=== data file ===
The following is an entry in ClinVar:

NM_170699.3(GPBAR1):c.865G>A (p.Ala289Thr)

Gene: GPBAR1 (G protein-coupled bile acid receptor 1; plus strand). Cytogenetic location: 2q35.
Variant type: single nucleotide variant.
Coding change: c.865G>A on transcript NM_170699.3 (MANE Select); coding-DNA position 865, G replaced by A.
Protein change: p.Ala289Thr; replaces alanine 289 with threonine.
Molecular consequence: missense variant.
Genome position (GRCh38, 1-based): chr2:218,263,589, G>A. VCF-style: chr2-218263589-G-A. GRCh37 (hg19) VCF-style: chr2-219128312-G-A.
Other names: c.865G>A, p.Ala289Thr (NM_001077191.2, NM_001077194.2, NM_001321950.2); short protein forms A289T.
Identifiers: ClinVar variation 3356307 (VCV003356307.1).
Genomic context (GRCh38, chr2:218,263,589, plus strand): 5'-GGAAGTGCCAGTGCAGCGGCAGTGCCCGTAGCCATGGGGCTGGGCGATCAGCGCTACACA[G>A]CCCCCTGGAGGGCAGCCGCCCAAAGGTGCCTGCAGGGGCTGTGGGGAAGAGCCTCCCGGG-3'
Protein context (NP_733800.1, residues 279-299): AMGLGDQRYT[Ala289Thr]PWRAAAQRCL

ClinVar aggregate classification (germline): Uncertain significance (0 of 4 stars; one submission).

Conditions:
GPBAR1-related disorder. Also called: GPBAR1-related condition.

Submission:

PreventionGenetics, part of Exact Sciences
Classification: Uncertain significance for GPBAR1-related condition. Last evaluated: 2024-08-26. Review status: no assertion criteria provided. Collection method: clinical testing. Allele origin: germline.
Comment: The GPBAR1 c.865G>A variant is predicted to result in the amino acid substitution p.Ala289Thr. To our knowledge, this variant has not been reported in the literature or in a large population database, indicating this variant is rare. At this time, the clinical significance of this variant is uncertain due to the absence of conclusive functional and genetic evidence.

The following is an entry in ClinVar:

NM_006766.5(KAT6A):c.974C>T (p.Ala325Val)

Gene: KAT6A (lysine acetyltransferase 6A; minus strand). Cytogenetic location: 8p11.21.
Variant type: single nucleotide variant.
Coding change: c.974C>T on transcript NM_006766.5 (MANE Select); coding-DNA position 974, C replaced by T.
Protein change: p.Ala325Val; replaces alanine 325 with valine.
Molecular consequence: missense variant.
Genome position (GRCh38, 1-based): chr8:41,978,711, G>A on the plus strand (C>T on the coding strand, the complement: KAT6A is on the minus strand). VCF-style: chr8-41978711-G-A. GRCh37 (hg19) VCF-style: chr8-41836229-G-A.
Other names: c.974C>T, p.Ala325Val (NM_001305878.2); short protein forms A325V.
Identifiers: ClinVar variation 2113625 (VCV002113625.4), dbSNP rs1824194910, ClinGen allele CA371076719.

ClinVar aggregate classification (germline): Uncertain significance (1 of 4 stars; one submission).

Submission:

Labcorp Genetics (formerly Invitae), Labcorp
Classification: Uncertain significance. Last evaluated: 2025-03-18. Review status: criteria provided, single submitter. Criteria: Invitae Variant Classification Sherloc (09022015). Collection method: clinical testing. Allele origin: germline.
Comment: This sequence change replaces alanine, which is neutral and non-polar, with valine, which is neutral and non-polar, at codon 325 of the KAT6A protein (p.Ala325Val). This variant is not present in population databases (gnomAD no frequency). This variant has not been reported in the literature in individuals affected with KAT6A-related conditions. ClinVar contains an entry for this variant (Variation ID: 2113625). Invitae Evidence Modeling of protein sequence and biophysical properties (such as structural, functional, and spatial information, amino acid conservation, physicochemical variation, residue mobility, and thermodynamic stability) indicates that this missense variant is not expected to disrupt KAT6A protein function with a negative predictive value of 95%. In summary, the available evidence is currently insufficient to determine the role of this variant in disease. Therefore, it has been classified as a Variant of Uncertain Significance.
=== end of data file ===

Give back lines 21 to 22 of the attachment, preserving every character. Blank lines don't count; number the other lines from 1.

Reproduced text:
NM_006766.5(KAT6A):c.974C>T (p.Ala325Val)

Gene: KAT6A (lysine acetyltransferase 6A; minus strand). Cytogenetic location: 8p11.21.